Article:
INFOGRAPHIC: How to Fly for Free – Insider Tips

how_to_fly_for_free travel rewards guide will help Canadians take flight faster despite low loonie

Is a weaker Canadian dollar clipping travelers’ wings? Would-be vacationers could find themselves paying 30 per cent more for their warm-weather getaways this year; as the loonie hovers around $0.75 USD, three-quarters admit the weak currency has impacted their trip plans.

Related Read: Travel in Canada Grows Due to Weak Loonie>

But cash-strapped travelers needn’t settle for a staycation, as a number of travel rewards credit cards can effectively offset travel costs according to, Canada’s comprehensive rate comparison resource.

However, using plastic to fund a vacation can be a point of confusion. “While there are a number of fantastic travel offers available in today’s market, many Canadians aren’t aware of travel rewards best practices,” says Penelope Graham, Editor at “There continue to be misconceptions around the true value of rewards, and how to effectively earn and redeem them.”

To help Canadians take flight faster, has revealed the Guide to Flying for Free – How to Cash in Travel Rewards Credit Card Points. The guide provides clarity on choosing the right card, and insight to the value offered by popular rewards programs as per’s annual Best of Finance Awards. Check out the infographic below!


Fly-For-Free-Infographic_RSM_Final’s Tips for Using a Travel Rewards Credit Card

Seek out the perfect plastic: There is a wide variety of travel rewards programs to choose from and each offers a different earning and redemption structure. It’s important to determine whether a card’s earning potential can be maximized based on your specific spending habits – for example, gas and grocery purchases, or earning on all spending.

Heed the fee: Travel rewards cards are often packed with additional insurance, concierge and lounge benefits – and that means the majority charge an annual fee. Look for cards that waive this charge for a limited promotional period, and determine whether your annual earnings offset the fee amount. For those who are fee adverse, a non-fee card with a lower earning threshold can be a better fit.

Ask about redemption: Those points won’t do much good if they’re grounded during your desired departure season. Seat capacity, seasonal, and minimum redemption restrictions are common pitfalls vacationers should be aware of. For the greatest flexibility, look for cards that allow points to be redeemed directly on travel purchases charged on the card.

Cover yourself: Many travel cards come with built-in insurance benefits – but you shouldn’t assume you’re covered. At a bare minimum, ensure you have sufficient travel medical and accident insurance for yourself, spouse and any dependents travelling with you. Add-ons like trip interruption, delay and cancellation coverage can provide greater peace of mind on your journey.

* Preparing for Takeoff: Air travel outlook for 2016 –

Related Topics

Credit Card News / Credit Cards / Insurance / RSM News / Travel Insurance 101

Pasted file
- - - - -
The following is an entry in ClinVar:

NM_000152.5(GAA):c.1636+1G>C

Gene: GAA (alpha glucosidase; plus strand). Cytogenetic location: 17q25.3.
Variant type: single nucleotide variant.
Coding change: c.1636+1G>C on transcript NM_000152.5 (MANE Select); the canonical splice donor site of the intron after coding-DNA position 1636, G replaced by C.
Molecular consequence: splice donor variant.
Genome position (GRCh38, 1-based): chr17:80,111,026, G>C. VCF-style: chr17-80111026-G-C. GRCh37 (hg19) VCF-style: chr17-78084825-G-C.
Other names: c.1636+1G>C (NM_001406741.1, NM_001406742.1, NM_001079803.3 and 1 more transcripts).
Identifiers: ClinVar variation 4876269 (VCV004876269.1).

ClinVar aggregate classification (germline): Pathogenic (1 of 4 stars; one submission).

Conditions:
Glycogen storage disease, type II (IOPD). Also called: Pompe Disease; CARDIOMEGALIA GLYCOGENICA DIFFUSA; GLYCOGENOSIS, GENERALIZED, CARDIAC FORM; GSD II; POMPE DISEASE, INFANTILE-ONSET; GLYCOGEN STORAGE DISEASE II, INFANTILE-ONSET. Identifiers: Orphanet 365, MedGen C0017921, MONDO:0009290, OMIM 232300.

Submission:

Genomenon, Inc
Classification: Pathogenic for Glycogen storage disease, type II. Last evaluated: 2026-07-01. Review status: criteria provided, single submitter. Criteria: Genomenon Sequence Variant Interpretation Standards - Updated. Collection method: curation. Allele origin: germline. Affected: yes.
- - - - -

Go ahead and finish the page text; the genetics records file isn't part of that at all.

One thought on “INFOGRAPHIC: How to Fly for Free – Insider Tips

  1. Be careful when using AEROPLAN!

    My niece was saving her miles to take her favorite aunt on a milestone birthday trip, in memory of her mother ( her aunt’s younger sister) – who had died tragically young earlier that year.
    Because of the turmoil – (she was a single mom who struggled for years, & had finally gotten a house,but she had no life or mortgage insurance( who plans on dying when you have so much to live for – isn’t that for people in their 80’s?) ; my niece had to not only plan her funeral while grieving the loss of her best friend – but she had to sell her mom’s house, and deal with her belongings, sell her car, and take care of buying her headstone.
    Needless to say, some little “life” details got put on the back burner.
    The trip she had been saving her Aeroplan miles for was one she & her mother decided would be fun when they were on the same trip the year before.
    Since she had just enough miles for this trip, she left the account alone, until she got ready to book the trip – only to find- her miles had ALL EXPIRED less than two weeks earlier!

    The customer service rep was quite adamant in telling her there were NEVER exceptions to this rule,
    She noticed on their website a few weeks later, however, that once in a while, they do make exceptions.

    But it was too late. You can buy back your miles, but between the cost of doing so, and taxes, your better off going to a travel site or agency, and booking one when you want to fly.

    As for Aeroplan – you have to wonder about a company that is so corporately focused, they will take miles earned by people who shop or use services from Aeroplan’s paying customers ( the sponsors- who pay a hefty fee for those miles and the priviledge of being part of their plan), while making a big splash about how generous they are to their pet charities ( like the twelve million miles they gave the Gay Pride Parade in Toronto)
    Kind of like taking from the people who pay for the miles, to give to their friends . . . how responsible is that. What an elitist attitude.

    If my company were looking to pay a hefty price for a loyalty plan – I sure wouldn’t be impressed with how they not only spit in the face of their collectors, but also the people who pay for those miles to begin with.

    If anyone reading this has lost Aeroplan miles, there i s a class action lawsuit against the company because of this.
    A woman in BC had a similar story, only her daughter was really ill, but same thing happened.

    As for the plan, I cashed in my own miles for gift certificates to local stores, and have not used my credit card or any of the companies that pay this ridiculous company money to be part of their scam.

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